This is the way the dream ends: Not with a bang but a whimper. An elevated epigraph seems appropriate for the final act of a drama which has sustained public support for human embryonic stem cell (hES cell) research for a decade. Only a year after launching a human trial for spinal cord injuries Geron Corp has pulled the plug on all stem cell research to focus on cancer drugs.
For some it was a tragedy. Daniel Heumann, a board member of the Christopher and Dana Reeve Foundation, said: "I'm disgusted. It makes me sick. To get people's hopes up and then do this for financial reasons is despicable. They are treating us like lab rats."
His exasperation is understandable. A cure for spinal cord injury was the Ultima Thule of hES cell research. Quadriplegic Christopher Reeve became an icon for the campaign to use hES cells. In the light of his courage and strength of personality, ethical reservations became petty quibbles and the sour scowls of naysayers. He was convinced that he and other would one day walk again thanks to the mysterious powers of hES cells. This hope created the US$3 billion California Institute for Regenerative Medicine (CIRM). It persuaded legislators in other states and countries to authorise embryo research.
But it these hopes have crashed and burned. Only one other company now specialises in hES cells. What killed Geron’s hopes was cash, not ethics. Its share price had plummeted from US$6.34 to $1.60 over the past year and its hyper-optimistic CEO, Thomas Okarma, departed in February. Investors have been burnt. The Street, a financial news service, said caustically:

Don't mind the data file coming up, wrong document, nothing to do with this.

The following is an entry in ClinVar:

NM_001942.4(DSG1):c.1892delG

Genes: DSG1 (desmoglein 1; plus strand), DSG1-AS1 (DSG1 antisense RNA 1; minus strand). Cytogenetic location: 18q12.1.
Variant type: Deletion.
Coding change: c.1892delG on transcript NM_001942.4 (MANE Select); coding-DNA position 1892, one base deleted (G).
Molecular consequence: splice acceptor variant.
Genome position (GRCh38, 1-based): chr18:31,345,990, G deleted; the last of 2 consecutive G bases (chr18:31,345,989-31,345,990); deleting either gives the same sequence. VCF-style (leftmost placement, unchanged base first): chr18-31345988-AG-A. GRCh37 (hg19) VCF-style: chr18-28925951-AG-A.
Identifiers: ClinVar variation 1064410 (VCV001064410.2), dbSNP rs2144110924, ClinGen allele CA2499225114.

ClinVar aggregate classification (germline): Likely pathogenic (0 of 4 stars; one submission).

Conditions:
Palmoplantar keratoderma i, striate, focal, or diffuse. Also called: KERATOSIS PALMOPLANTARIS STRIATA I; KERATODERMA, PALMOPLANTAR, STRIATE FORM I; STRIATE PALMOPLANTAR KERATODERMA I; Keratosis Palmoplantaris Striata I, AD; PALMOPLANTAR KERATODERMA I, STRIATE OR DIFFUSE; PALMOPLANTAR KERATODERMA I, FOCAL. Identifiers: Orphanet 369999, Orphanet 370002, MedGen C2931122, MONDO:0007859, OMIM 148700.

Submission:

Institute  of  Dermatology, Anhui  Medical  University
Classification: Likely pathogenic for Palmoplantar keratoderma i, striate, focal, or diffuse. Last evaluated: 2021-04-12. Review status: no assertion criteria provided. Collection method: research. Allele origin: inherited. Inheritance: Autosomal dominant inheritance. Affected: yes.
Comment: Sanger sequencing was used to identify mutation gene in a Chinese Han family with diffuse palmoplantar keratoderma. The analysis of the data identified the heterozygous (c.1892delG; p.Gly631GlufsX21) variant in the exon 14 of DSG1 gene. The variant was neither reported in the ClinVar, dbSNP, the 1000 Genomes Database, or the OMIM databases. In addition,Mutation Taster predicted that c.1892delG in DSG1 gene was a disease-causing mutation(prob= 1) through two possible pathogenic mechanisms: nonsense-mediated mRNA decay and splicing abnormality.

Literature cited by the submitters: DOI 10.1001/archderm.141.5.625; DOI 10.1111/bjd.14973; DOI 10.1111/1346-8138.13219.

“Geron's ignominious reputation as a serial money-raiser that only succeeded in leaving investors holding the bag may forever tarnish the entire embryonic stem cell field in Wall Street's eyes. The risk it too great, the payoff (if it ever comes) is too far off.”
In interviews scientists put on a brave face, but the news is a huge blow to supporters of the therapeutic potential of hES cells. In particular, the CIRM, founded and funded by taxpayers precisely to exploit that potential, is looking more and more like a gigantic white elephant.
As critics of the ethically contentious treatment have argued for years, it now seems clear that embryonic stem cells will not lead to miracle cures. "Advances in the stem cell field are disruptive innovations that have the potential to supersede earlier innovations, hES cells being one of those. I don't know if Geron looks at it that way, but I do," Roger Pedersen, a leading stem cell scientist at Cambridge, told ScienceInsider.
Embryonic stem cells may have been the most hyped scientific innovation of a generation. Is there any hope left after the hype? Yes, says New Scientist, in its response to the startling news of Geron’s failure.
“Treatments based on adult stem cells are undoubtedly in the lead, with some very encouraging results this year… So at the moment, adult cells are leading the way clinically? Absolutely. For instance, there are almost 200 trials under way globally using mesenchymal stem cells extracted from bone marrow. In terms of sheer numbers and commercial potential, they are way in front.”